Hello all, Max here.
This time, instead of writing a quick summary of all the places we’ve been and will be going to, I’ll narrow it down to a specific location, San Miguel De Allende. San Miguel De Allende is another colonial town like Guanajuato. Many people from Canada and the U.S.A. move there. It is also smaller, cleaner, and nicer than Guanajuato.
We headed out after returning from Spanish school (hear more about this in Ben’s post). We decided that an Uber would be the best way to get there so we called one from Dad’s phone. Then the problems started. The first car we called was too small so we cancelled it. The next car was big enough (barely) so we decided to roll with it. The first problem was that the driver wasn’t who the Uber app said he was, he was his companion. He didn’t know where we were going. Because we were going so far, he called his friend and asked if he should get gas, when he supposedly received a yes, he asked how much. He then drove us to a gas station that wasn’t even on the way to San Miguel. We bought some churros and then continued on. (I have to give partial credit for not having the tank filled because Mexico is in a gas crisis and the gas is at U.S.A. prices while everything else is 2-3x cheaper.)
It started out alright until we realized that he didn’t know how to drive a stick-shift (manual) car. If you have ever learned to drive a manual car, you know that when you learn, you have to work on using the clutch and that when you let it off too fast, the car jerks. He clearly didn’t know. He also wasn’t too keen on following the speed limits. Although nobody really follows them, he went 120 kph into a 40 kph turn. He also missed several clearly marked turns that, in turn, added another hour to our trip. We finally managed to guide him to our apartment and stood up and stretched in relief. The driver left and as soon as we could, we filed a complaint and received a full refund and 500 pesos ($25) in credits.
Enough about bad Uber drivers and onto San Miguel De Allende. We didn’t notice how pretty of a city it was until we took a look around (it was hard to enjoy the sights of the city when we were frightened for our lives speeding around). We dropped our stuff off and strolled into the town square and enjoyed the churches for an hour or two before seeking dinner. Our final destination was Made In Mexico, a very touristy place. The result of being touristy was good food. I liked the enchiladas.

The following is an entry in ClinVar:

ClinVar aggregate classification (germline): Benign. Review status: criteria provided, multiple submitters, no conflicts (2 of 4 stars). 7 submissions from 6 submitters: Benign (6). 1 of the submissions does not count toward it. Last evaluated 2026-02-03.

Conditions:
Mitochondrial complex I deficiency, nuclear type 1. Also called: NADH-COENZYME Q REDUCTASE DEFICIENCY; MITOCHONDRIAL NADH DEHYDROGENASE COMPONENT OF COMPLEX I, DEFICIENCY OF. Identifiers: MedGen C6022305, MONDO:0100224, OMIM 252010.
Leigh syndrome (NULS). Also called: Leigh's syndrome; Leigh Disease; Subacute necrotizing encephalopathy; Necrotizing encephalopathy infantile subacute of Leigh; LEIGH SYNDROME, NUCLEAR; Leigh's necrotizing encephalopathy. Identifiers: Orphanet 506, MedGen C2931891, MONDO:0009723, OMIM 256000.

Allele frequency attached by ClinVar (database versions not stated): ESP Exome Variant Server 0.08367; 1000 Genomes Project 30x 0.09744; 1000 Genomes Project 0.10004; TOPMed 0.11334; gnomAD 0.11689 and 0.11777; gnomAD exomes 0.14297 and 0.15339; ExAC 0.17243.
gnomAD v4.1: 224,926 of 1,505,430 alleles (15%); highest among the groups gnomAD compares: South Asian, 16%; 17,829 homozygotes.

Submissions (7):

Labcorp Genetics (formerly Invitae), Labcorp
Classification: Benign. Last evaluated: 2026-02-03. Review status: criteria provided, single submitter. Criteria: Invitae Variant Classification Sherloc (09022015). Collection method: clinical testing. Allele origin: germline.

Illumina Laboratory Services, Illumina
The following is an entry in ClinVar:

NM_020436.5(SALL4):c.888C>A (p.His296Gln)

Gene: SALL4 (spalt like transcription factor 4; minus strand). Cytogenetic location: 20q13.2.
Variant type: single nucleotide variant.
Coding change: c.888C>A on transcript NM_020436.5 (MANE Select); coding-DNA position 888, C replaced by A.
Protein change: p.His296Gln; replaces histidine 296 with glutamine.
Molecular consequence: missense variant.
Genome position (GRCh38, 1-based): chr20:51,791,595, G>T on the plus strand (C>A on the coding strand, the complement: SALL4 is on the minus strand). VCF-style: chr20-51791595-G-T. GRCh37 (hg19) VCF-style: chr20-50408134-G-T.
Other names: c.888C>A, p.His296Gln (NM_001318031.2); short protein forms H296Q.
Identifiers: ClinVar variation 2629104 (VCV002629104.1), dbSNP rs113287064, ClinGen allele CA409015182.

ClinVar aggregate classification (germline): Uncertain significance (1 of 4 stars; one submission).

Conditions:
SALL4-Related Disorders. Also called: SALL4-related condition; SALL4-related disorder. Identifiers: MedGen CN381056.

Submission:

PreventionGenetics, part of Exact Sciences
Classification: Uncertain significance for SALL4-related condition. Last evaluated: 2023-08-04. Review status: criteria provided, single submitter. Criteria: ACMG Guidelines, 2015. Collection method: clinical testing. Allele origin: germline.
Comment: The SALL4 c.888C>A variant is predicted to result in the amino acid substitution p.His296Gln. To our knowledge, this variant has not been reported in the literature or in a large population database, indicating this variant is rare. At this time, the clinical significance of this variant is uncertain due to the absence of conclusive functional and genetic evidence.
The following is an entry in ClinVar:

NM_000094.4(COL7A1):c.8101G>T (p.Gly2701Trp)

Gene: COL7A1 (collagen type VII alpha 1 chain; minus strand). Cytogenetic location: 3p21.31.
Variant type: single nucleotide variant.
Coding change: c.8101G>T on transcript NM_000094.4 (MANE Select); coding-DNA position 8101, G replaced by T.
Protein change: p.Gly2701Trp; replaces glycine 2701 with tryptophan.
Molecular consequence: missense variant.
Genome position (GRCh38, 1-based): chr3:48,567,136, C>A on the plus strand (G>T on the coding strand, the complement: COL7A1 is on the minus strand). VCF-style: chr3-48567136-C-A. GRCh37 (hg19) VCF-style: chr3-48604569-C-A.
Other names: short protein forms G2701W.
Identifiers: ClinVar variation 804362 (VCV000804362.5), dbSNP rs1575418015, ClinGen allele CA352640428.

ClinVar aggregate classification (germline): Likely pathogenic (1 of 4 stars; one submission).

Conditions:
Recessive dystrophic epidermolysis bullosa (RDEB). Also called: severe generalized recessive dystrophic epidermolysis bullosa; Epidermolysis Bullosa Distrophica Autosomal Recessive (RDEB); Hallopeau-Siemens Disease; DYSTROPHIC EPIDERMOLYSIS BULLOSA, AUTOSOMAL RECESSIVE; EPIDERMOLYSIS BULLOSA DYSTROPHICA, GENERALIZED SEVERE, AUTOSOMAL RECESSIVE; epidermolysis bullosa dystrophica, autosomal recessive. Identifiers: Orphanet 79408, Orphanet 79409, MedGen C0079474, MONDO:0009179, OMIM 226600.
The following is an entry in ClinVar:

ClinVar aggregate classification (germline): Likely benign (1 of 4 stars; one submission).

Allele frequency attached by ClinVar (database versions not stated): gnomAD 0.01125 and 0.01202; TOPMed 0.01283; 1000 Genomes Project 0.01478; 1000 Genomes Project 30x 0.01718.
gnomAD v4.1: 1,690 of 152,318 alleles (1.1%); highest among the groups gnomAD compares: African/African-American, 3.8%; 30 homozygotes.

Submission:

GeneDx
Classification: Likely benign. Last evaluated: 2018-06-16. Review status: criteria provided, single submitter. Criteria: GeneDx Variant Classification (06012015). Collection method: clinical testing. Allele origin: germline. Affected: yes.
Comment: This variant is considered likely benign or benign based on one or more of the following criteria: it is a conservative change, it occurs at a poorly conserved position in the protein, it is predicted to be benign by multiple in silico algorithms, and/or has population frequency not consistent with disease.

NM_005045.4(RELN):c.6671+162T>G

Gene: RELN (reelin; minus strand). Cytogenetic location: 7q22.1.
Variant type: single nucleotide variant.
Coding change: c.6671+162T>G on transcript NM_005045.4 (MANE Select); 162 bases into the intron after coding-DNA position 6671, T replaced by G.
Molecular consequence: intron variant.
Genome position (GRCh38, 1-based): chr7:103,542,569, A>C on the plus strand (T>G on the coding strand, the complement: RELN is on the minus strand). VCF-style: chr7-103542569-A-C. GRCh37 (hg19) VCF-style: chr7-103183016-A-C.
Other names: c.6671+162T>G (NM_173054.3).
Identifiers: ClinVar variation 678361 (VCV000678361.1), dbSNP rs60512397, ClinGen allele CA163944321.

The next day we went to the Mask Museum. It consisted of more than 700 masks collected by an American ex-pat couple. All the masks had been used in ceremony and almost all of them had a story behind them. They also had a traditional rug maker at the museum. We then wandered over to a traditional Mexican toy museum that wasn’t to interesting but they had a nice balcony with great views of the city. Deciding that this was an appropriate spot to take a break, we rested for an hour and a half before walking to get fish tacos. I got one with marlin and another with tilapia. Next, we walked back to the apartment and rested for a few more hours. For dinner, We met friends of my parents and they have a home down here and spend around 2-3 months total there each year.
Today we went to ride horses before (thankfully) taking the bus back to Guanajuato. It was my first time riding a horse and once I thought about it for a bit, I realized I had ridden an elephant before I had ridden a horse. The only reason I have never ridden a horse before was because when we were in the Dolomites in Italy, I was bitten by a wild horse and it hurt for a long time afterward. But once I did ride one, I realized it wasn’t too bad. The only bad part was that I was SO sore afterward. Our guide dropped us off at the bus station and we took the bus back to Guanajuato. The buses in Mexico are surprisingly nice. Usually they have a leg-rest and a TV in the back of the seat (although they are only in Spanish).
That’s all from me for now.
Thanks for reading and see you next time.